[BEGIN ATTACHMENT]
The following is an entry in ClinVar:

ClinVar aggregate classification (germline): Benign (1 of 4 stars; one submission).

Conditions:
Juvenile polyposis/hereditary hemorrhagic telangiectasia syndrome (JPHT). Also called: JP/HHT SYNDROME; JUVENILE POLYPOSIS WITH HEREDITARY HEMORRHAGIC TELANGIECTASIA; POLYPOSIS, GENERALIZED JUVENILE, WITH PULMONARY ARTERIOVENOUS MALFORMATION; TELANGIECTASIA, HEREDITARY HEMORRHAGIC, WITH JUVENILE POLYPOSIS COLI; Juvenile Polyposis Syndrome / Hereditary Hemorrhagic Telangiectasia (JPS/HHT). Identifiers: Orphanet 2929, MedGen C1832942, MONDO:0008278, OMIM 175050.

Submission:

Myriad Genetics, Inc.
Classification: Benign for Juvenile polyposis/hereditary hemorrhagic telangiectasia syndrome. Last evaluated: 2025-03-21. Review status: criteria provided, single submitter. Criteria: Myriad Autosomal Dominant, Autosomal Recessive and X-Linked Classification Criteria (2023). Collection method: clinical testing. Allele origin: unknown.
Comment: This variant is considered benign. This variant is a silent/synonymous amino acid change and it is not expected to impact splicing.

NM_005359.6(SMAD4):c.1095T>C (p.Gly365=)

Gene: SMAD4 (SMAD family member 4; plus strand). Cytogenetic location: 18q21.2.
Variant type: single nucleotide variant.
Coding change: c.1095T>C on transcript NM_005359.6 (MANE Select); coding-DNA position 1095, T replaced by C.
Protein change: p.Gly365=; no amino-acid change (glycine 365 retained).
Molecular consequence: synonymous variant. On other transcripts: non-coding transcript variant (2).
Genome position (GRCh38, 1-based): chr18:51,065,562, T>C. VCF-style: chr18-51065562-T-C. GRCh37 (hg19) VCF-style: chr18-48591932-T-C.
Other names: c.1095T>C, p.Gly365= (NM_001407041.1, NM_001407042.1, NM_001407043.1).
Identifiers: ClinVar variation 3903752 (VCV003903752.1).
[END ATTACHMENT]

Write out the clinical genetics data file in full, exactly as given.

The following is an entry in ClinVar:

ClinVar aggregate classification (germline): Benign (1 of 4 stars; one submission).

Conditions:
Juvenile polyposis/hereditary hemorrhagic telangiectasia syndrome (JPHT). Also called: JP/HHT SYNDROME; JUVENILE POLYPOSIS WITH HEREDITARY HEMORRHAGIC TELANGIECTASIA; POLYPOSIS, GENERALIZED JUVENILE, WITH PULMONARY ARTERIOVENOUS MALFORMATION; TELANGIECTASIA, HEREDITARY HEMORRHAGIC, WITH JUVENILE POLYPOSIS COLI; Juvenile Polyposis Syndrome / Hereditary Hemorrhagic Telangiectasia (JPS/HHT). Identifiers: Orphanet 2929, MedGen C1832942, MONDO:0008278, OMIM 175050.

Submission:

Myriad Genetics, Inc.
Classification: Benign for Juvenile polyposis/hereditary hemorrhagic telangiectasia syndrome. Last evaluated: 2025-03-21. Review status: criteria provided, single submitter. Criteria: Myriad Autosomal Dominant, Autosomal Recessive and X-Linked Classification Criteria (2023). Collection method: clinical testing. Allele origin: unknown.
Comment: This variant is considered benign. This variant is a silent/synonymous amino acid change and it is not expected to impact splicing.

NM_005359.6(SMAD4):c.1095T>C (p.Gly365=)

Gene: SMAD4 (SMAD family member 4; plus strand). Cytogenetic location: 18q21.2.
Variant type: single nucleotide variant.
Coding change: c.1095T>C on transcript NM_005359.6 (MANE Select); coding-DNA position 1095, T replaced by C.
Protein change: p.Gly365=; no amino-acid change (glycine 365 retained).
Molecular consequence: synonymous variant. On other transcripts: non-coding transcript variant (2).
Genome position (GRCh38, 1-based): chr18:51,065,562, T>C. VCF-style: chr18-51065562-T-C. GRCh37 (hg19) VCF-style: chr18-48591932-T-C.
Other names: c.1095T>C, p.Gly365= (NM_001407041.1, NM_001407042.1, NM_001407043.1).
Identifiers: ClinVar variation 3903752 (VCV003903752.1).